Remix Culture: Aesop Rock

28 01 2010

Throughout the course of my blogging, there’s one idea that I hope to hammer home as often as possible. That idea: being able to fiddle with other people’s art is fun. I support it. Furthermore, I support artists who present their material in such a way that encourages average joes to fiddle with it.

So, today we celebrate New York rap emcee Aesop Rock and his 2004 release Build Your Own Bazooka Tooth. Following the production of his fourth album, Bazooka Tooth, Aesop rock released BYOBT. BYOBT is a double album featuring one disc with the acapellas from Bazooka Tooth, and one disc with the instrumentals from the same album. BYOBT was released as part of a Aesop Rock remix competition, where bedroom artists were encouraged to create mash-ups of Aesop Rock songs.

There are three distinct reasons why releasing an album of acapellas is an awesome idea. First of all, you have to respect Aesop Rock’s dedication to the creativity of the average person. It’s fantastic that an artist of Aesop Rock’s caliber would open up his artistic creations to be freely altered by the masses. It also shows a lot of confidence in his medium. I would imagine that relinquishing creative control the way Aesop Rock has is an incredibly vulnerable feeling.

Secondly, releasing an album intended for remix seems like a great marketing ploy. Mash-up artists love few things more than a clean, studio-made acapella track. Any clean acapella track released on the internet will be remixed endlessly. It drastically increases the change of a casual web surfer running across an Aesop Rock track, albeit in a new and intriguing guise.  There are currently 2 billion mash-ups of Jay-Z’s “99 Problems” on the internet. This isn’t solely because the internet loves Jay-Z (although they clearly do), but also because he had the foresight to release an acapella remix album. Because of that, I’m still running into new versions of a six-year-old Jay-Z track. Also, remixing creates a bond between the music and the DJ. Your relationship with a song changes after you spend a couple of days tweaking it in Adobe Audition.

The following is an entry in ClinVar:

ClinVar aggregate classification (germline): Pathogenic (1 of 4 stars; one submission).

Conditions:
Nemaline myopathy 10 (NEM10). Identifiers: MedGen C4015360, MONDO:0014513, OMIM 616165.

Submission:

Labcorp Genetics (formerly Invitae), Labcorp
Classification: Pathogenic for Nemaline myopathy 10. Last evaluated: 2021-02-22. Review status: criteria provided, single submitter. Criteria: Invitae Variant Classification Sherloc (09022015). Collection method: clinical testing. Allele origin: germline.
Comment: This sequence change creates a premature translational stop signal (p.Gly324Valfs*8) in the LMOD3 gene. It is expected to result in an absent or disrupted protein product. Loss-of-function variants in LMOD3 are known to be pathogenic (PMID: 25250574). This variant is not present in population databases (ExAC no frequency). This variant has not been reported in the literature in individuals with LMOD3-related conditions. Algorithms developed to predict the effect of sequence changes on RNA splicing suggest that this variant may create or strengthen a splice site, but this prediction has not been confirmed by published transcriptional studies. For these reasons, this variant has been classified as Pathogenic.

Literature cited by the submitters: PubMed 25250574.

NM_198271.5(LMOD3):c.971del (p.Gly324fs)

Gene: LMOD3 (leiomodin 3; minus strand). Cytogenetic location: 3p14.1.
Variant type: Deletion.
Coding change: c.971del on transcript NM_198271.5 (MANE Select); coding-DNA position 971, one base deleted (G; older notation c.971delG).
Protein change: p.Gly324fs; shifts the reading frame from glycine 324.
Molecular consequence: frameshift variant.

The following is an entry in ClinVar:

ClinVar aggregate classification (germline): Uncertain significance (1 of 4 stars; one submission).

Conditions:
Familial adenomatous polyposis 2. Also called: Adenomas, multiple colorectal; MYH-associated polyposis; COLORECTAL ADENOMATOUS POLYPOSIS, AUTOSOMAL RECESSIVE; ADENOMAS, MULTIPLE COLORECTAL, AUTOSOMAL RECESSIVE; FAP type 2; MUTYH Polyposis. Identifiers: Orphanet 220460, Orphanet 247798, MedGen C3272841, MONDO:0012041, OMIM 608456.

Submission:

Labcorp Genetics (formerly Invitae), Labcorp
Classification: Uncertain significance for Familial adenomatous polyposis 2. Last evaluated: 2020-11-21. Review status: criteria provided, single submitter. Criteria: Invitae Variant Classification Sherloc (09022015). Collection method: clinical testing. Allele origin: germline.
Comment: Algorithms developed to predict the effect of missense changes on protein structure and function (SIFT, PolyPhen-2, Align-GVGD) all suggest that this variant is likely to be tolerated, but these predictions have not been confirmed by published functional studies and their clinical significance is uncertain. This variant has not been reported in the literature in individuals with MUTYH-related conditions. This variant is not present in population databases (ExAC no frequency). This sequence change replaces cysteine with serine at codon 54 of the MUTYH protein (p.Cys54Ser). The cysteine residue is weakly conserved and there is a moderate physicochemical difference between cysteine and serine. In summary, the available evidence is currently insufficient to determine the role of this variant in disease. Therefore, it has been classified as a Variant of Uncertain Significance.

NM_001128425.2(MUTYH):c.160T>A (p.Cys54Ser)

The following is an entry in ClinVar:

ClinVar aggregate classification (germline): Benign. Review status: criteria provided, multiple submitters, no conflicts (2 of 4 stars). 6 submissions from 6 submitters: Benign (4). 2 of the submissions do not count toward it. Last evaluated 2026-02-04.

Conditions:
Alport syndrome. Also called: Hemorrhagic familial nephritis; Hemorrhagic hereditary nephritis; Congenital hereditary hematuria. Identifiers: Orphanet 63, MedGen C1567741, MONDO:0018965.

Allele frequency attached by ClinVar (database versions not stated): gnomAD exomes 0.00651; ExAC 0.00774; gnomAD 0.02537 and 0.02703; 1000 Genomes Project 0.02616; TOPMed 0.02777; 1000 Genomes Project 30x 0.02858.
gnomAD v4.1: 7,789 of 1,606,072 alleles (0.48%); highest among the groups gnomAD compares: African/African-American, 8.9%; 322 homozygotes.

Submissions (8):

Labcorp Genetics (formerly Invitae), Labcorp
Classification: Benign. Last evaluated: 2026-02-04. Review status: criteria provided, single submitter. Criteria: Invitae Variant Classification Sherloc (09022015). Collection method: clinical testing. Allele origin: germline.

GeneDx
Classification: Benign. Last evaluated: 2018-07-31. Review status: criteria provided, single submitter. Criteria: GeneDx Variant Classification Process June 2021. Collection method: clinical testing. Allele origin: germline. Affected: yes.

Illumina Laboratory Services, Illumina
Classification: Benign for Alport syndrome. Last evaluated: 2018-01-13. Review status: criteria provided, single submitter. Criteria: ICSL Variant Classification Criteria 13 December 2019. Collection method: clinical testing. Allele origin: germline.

Finally, Aesop Rock’s Build Your Own Bazooka Tooth is an awesome idea because it is an awesome album in-and-of itself. I personally prefer the acapella versions of many of Aesop Rock’s tracks. When stripped of his beat, Aesop Rock becomes more of a spoken-word poet, and does an infinitely better job of capturing the raw power of the genre.  Aesop Rock’s rhyme schemes and flow are so fluid and unpredictable that the beat seems to be holding him back during most songs, like the instrumentals are struggling to catch up. Aesop Rock is great in any context, but he’s at his best when he’s letting his acid rap stylings and lucid-dream lyrics wash over you unfettered by instrumental tracks.

I was unable to find any videos featuring actual BYOBT album cuts, but I found this fantastic live acappella performance of “Mars Attacks,” one of my favorite Aesop Rock tracks. While Aesop Rock’s delivery isn’t as dead-on as I’ve come to expect, he more than makes up for it by feeding off the attentive crowd. As you should come to expect from this blog, vaguely NSFW.

Bottom Line: I would trade Aesop Rock everything I own for him to come to my home and shout at me for an hour.




One response

28 01 2010

Nice an Aesop mention. More people definitely need to hear him. He has some great rhymes and an original flow.

Not to mention underground hip-hop is always 10x better than mainstream.

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